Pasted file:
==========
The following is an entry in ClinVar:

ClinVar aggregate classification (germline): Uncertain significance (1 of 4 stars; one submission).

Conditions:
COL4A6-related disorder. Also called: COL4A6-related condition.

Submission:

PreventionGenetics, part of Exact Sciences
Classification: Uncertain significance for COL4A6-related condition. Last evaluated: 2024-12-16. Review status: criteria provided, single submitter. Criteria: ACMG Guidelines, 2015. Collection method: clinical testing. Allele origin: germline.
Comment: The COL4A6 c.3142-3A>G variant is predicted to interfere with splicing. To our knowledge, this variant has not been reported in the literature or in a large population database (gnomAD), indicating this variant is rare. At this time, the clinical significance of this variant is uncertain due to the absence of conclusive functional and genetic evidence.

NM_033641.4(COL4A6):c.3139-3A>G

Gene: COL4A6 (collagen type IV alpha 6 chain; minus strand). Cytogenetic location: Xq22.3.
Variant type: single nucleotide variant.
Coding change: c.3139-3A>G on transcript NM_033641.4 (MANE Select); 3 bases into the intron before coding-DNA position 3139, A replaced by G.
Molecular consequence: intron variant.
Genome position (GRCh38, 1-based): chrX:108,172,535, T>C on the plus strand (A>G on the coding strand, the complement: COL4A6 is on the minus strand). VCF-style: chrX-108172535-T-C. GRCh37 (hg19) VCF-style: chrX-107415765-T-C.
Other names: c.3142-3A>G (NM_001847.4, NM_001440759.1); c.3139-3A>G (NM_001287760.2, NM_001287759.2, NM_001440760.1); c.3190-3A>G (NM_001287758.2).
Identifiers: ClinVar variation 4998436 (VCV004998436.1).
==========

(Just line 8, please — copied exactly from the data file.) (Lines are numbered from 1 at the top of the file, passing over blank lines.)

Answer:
Comment: The COL4A6 c.3142-3A>G variant is predicted to interfere with splicing. To our knowledge, this variant has not been reported in the literature or in a large population database (gnomAD), indicating this variant is rare. At this time, the clinical significance of this variant is uncertain due to the absence of conclusive functional and genetic evidence.